- The sheer volume and complexity of the data is unmanageable. It sounds easy when you think about the 15 ingredients of that Chicken Salad, break down the recipe by ingredient, and look up the prices for each ingredient today. Viola, you understand your cost for that dish. Except, that damn pesky reality creeps in, and you added a new supplier for your chicken that sells in a different case size than your other supplier, and the chef tweaked the recipe to add avocado and some extra cheese, and there has been a recent price spike in avocado due to heavy rains in California. What seemed so straightforward in theory either requires your hyper-vigilance literally every day to maintain OR your system is feeding you erroneous business data.
- Everyone hates taking inventory and is terrible at it anyway. If there is one thing I get almost universal agreement about, it is that everyone hates taking inventory and laughs when I talk about their actual confidence in their counts.
The Approach is Too Logical
The problem is that almost ALL technology in restaurants has been created by people that approach it logically.
Do you know the ingredients today? Yes.
Do you know the prices today? Yes.
Can you know how many you sell today? Yes.
Can you count inventory today? Yes. (well, maybe)
“Ah Ha, then my formula DOES work!” But that is totally different than saying your formula WILL work when reality enters the picture. Software is built by seriously smart people that are great at writing formulas that work in testing. They sometimes even listen to their customers and build what they ask for. Features like:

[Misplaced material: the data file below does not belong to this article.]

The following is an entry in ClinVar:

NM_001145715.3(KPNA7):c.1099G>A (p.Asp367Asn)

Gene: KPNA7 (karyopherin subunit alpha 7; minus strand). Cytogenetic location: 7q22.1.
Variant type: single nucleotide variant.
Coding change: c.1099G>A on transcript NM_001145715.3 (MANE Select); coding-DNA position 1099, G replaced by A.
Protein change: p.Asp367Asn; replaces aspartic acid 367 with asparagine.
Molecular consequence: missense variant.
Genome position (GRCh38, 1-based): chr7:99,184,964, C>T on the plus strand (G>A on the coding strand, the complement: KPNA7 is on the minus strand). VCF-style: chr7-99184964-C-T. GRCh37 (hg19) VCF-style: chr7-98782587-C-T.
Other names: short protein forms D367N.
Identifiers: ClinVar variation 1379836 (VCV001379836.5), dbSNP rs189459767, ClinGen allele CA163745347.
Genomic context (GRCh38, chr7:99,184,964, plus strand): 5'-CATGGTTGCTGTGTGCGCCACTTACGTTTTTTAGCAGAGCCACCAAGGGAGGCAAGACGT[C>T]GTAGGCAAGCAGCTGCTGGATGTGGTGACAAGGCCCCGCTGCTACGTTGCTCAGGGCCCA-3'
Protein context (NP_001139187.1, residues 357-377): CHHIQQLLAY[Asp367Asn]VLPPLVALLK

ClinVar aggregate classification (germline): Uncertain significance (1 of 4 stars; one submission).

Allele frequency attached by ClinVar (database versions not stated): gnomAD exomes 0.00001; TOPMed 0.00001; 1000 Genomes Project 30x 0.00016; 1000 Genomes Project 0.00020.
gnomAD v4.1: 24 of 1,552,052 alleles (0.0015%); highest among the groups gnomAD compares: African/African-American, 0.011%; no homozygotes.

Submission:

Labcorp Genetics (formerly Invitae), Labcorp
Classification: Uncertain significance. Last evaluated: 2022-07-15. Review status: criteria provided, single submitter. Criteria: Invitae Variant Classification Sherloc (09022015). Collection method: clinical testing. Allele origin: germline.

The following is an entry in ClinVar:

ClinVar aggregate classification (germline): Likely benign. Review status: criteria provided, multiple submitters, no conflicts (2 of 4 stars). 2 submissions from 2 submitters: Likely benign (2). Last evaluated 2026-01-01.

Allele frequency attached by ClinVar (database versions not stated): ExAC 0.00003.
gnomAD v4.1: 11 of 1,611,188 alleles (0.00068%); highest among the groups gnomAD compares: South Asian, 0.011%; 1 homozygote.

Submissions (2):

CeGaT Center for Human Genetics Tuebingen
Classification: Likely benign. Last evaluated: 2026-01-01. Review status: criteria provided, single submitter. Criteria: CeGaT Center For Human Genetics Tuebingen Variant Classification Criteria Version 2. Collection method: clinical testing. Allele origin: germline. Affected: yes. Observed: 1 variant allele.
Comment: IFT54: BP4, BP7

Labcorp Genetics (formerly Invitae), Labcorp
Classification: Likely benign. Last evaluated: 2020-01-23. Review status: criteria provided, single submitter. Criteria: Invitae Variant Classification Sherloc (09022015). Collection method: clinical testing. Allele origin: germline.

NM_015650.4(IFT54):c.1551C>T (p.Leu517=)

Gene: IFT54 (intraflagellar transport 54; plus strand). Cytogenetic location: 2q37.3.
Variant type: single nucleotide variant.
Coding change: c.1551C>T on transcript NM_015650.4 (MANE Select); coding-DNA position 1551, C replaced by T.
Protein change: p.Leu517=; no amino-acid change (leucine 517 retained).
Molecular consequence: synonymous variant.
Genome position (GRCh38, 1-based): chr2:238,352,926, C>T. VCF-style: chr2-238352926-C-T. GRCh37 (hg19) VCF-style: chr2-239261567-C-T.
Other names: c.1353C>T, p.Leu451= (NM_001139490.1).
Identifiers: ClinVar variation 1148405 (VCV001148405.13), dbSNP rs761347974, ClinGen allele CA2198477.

“Count the cream cheese by 6 pound pack, and then by individual pounds”
“Order my items to count by their position on the shelf”
“Allocate some of these lemons as bar costs and not food costs”
“Have an approval process as we receive product, etc”
The problem is that these features come up from well-meaning customers that have spent years in the echo-chamber of the crappy restaurant tech market, where the software engineers have laid down the ground rules for the game. And of course, you have to count all of your ingredients every period. You have to tell us if this supplier’s chicken is the same as this other supplier’s chicken. AND you have to organize your ingredients for counting. And so on and so forth.
The epiphany we had about 6 months ago was that RESTAURANT REALITIES MATTER. Damn the existing rules from other restaurant technology solutions. Damn the requests coming from these well-meaning customers who are doing their best to adapt the crappy solutions to their reality.
The result is Orderly’s “Data-Driven Food Cost Management Done For You” approach. At the core of it is intensive data analytics where we manage our customers’ ingredients, we apply machine learning technology to help them be more profitable with their food spend, and where we actually make our customers happy. Yes, happy. There is no requirement to take a full inventory in our solution. Customers get better business information to help them save money in purchasing, look for waste and theft, and add practical processes to improve their restaurant operations.
We think the fact that we are routinely getting high satisfaction grades from our customers might mean that we have started to “figure it out” so that technology in restaurants doesn’t have to suck anymore.